Nintendo Switch being played

Score big with Nintendo get ready for the trademarked NSW on your Switch

By James Wan

What you need to know (in a nutshell)

  1. Nintendo is attempting to trademark the abbreviation “NSW” for the Nintendo Switch in Europe.
  2. The trademark application raises questions about the legal protection of Australian state abbreviations, as “NSW” is shorthand for New South Wales.
  3. The trademark could impact the use of “NSW” by other organisations and businesses, particularly in sporting goods, but the likelihood of legal action is low.

Full Article

Nintendo, the renowned creator of iconic games such as Mario and Zelda, has recently submitted a trademark application to the European Union Intellectual Property Office to secure the three-letter abbreviation ‘NSW’ in association with their console, the Nintendo Switch. While the abbreviation ‘NSW’ has found some favour among users of this gaming system, its usage remains relatively limited compared to alternatives like ‘Switch’ or ‘NS’. Interestingly, this move brings about legal intrigue and amusement due to the subtle connotations with Australia’s New South Wales, where no explicit protection currently exists for the abbreviation. Registering the device in the United States might have posed brand recognition challenges, given the country’s global prominence. However, NSW’s lesser fame beyond Australian borders makes registering without much difficulty legally easier.

Judy Zhu, a technology lawyer at Eaglegate Lawyers in Brisbane, highlights the ambiguity surrounding the legal protection of Australian state abbreviations. Although trademarking ‘NSW’ would not necessarily eliminate its current usage, Nintendo may opt to register this mark across Europe and America. They could, however, face potential complications if their trademark extends to sporting goods. While the government has legal options in such a conflict, the likelihood of resorting to these measures is low. Nevertheless, vigilance remains essential in today’s rapidly changing world, as one never knows what the future might hold.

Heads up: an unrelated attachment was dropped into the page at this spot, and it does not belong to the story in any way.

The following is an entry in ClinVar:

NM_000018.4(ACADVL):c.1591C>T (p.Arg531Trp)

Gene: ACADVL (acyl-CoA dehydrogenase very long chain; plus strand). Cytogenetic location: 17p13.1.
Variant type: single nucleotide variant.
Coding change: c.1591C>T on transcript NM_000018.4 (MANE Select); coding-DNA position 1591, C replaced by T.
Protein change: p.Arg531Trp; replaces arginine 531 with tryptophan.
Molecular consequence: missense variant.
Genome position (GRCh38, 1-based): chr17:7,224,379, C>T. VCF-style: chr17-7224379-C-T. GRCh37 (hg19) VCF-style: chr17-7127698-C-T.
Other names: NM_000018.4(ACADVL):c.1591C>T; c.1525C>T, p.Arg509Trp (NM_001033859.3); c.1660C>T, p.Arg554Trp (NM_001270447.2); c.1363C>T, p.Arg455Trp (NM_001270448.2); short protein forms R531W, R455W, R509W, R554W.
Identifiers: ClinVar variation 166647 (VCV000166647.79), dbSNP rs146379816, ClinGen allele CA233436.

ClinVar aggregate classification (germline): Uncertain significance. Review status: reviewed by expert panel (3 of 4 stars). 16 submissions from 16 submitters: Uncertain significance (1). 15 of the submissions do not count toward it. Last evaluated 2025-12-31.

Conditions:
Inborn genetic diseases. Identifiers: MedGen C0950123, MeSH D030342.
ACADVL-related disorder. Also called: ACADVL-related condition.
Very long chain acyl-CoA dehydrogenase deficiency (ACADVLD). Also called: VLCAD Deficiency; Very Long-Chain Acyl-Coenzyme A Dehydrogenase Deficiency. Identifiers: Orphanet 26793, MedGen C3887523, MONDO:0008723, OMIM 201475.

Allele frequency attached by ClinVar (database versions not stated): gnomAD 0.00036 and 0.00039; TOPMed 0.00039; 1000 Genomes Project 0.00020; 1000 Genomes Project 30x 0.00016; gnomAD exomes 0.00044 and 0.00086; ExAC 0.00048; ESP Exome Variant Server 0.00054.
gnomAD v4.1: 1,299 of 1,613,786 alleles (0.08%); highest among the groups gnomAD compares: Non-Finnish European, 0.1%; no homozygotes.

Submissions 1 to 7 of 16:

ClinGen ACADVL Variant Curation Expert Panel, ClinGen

Zhu notes that if Nintendo, or any other entity, successfully secures trademark protection for ‘NSW’ about the goods covered by the mark, they may be able to prevent traders from employing those letters in a similar trademark. This is because the use of ‘NSW’ could lead customers to assume that these products originated from New South Wales mistakenly. The potential conflict has elicited amusement and humour from the public, as demonstrated by social media users, rather than a serious concern. For instance, users find humour in the unlikely event of a conflict between game developers like Nintendo and sports organisations such as the New South Wales Rugby League, which have registered trademarks containing ‘NSW RL’. Ultimately, however, the low likelihood of either organisation pursuing legal action against the other over their respective marks suggests that a resolution will likely be reached amicably without court intervention or litigation.

As Bruce Wayne excitedly tweets about playing the new South Wales State of Origin game, it is important to remember that the abbreviation ‘NSW’ may not be automatically associated with this state outside of Australia. Nintendo’s legal team may have known these implications before filing for their rights. Still, one cannot help but wonder if developers like Paradox Interactive or might also pursue recognition from other states. As we all await further developments, only time will reveal the true extent of the influence and the territories that may receive newfound notoriety across gaming platforms worldwide.

In summary, Nintendo has recently sought to trademark the abbreviation “NSW” for their popular gaming console, the Nintendo Switch, in Europe. This move has raised questions regarding the legal protection of Australian state abbreviations, as ‘NSW’ is an acronym commonly used to denote New South Wales. This development has implications for how other organisations using such acronyms or shorthand to refer to geographical locations and regions around Australia might be affected, particularly those outside Australia who may be unfamiliar with local vernacular conventions. While the use of “NSW” by other businesses and organisations, specifically in sporting goods, could be impacted by this trademark registration, legal action